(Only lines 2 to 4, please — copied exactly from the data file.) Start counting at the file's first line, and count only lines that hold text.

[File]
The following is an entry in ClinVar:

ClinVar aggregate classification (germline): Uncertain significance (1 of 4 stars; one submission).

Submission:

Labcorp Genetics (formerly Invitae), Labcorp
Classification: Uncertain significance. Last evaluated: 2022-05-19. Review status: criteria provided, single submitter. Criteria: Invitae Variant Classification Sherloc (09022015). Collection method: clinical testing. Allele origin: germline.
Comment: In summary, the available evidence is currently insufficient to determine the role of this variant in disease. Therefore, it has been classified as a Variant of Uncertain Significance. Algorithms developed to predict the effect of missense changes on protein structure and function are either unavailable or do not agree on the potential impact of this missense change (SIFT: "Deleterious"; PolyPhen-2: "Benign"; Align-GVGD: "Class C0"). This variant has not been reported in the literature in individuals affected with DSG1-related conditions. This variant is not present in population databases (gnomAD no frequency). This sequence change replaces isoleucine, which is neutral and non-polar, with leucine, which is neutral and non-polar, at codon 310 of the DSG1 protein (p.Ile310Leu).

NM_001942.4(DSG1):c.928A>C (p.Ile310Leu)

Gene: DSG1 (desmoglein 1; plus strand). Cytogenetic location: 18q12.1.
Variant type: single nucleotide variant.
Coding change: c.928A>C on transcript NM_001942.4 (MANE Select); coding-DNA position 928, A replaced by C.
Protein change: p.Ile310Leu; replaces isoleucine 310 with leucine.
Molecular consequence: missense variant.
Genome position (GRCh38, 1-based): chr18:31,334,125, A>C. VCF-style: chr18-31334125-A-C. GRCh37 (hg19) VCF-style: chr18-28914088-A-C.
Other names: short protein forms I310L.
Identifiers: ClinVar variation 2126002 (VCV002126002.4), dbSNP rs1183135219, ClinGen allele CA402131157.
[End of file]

ClinVar aggregate classification (germline): Uncertain significance (1 of 4 stars; one submission).

Submission:

Labcorp Genetics (formerly Invitae), Labcorp